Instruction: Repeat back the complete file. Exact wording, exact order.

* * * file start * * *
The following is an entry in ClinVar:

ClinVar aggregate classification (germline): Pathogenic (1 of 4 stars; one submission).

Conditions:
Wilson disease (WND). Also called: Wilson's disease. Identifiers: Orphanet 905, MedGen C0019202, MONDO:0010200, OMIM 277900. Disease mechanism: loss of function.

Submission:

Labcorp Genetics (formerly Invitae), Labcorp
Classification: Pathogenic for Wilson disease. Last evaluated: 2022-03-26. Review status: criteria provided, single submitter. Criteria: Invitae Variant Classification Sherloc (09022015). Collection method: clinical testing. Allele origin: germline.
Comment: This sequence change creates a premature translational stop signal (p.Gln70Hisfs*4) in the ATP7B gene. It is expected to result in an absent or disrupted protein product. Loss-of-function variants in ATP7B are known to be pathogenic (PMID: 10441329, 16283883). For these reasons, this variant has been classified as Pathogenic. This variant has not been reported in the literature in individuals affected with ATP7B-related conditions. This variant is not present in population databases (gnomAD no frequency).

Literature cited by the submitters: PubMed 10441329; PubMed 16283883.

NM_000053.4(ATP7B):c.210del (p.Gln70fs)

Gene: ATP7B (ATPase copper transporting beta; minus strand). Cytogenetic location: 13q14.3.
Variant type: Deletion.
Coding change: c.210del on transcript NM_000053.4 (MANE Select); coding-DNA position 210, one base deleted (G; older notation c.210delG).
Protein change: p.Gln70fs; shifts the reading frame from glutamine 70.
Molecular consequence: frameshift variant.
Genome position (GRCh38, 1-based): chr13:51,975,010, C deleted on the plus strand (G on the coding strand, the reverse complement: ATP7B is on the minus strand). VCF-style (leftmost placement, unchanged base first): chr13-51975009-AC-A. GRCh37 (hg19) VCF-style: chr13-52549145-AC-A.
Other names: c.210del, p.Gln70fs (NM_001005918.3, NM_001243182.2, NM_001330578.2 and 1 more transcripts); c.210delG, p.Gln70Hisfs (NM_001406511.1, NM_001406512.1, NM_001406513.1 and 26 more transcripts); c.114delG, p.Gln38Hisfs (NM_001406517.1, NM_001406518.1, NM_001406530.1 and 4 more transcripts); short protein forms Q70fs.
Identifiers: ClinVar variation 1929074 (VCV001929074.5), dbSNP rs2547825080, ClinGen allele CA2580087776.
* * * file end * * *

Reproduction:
The following is an entry in ClinVar:

ClinVar aggregate classification (germline): Pathogenic (1 of 4 stars; one submission).

Conditions:
Wilson disease (WND). Also called: Wilson's disease. Identifiers: Orphanet 905, MedGen C0019202, MONDO:0010200, OMIM 277900. Disease mechanism: loss of function.

Submission:

Labcorp Genetics (formerly Invitae), Labcorp
Classification: Pathogenic for Wilson disease. Last evaluated: 2022-03-26. Review status: criteria provided, single submitter. Criteria: Invitae Variant Classification Sherloc (09022015). Collection method: clinical testing. Allele origin: germline.
Comment: This sequence change creates a premature translational stop signal (p.Gln70Hisfs*4) in the ATP7B gene. It is expected to result in an absent or disrupted protein product. Loss-of-function variants in ATP7B are known to be pathogenic (PMID: 10441329, 16283883). For these reasons, this variant has been classified as Pathogenic. This variant has not been reported in the literature in individuals affected with ATP7B-related conditions. This variant is not present in population databases (gnomAD no frequency).

Literature cited by the submitters: PubMed 10441329; PubMed 16283883.

NM_000053.4(ATP7B):c.210del (p.Gln70fs)

Gene: ATP7B (ATPase copper transporting beta; minus strand). Cytogenetic location: 13q14.3.
Variant type: Deletion.
Coding change: c.210del on transcript NM_000053.4 (MANE Select); coding-DNA position 210, one base deleted (G; older notation c.210delG).
Protein change: p.Gln70fs; shifts the reading frame from glutamine 70.
Molecular consequence: frameshift variant.
Genome position (GRCh38, 1-based): chr13:51,975,010, C deleted on the plus strand (G on the coding strand, the reverse complement: ATP7B is on the minus strand). VCF-style (leftmost placement, unchanged base first): chr13-51975009-AC-A. GRCh37 (hg19) VCF-style: chr13-52549145-AC-A.
Other names: c.210del, p.Gln70fs (NM_001005918.3, NM_001243182.2, NM_001330578.2 and 1 more transcripts); c.210delG, p.Gln70Hisfs (NM_001406511.1, NM_001406512.1, NM_001406513.1 and 26 more transcripts); c.114delG, p.Gln38Hisfs (NM_001406517.1, NM_001406518.1, NM_001406530.1 and 4 more transcripts); short protein forms Q70fs.
Identifiers: ClinVar variation 1929074 (VCV001929074.5), dbSNP rs2547825080, ClinGen allele CA2580087776.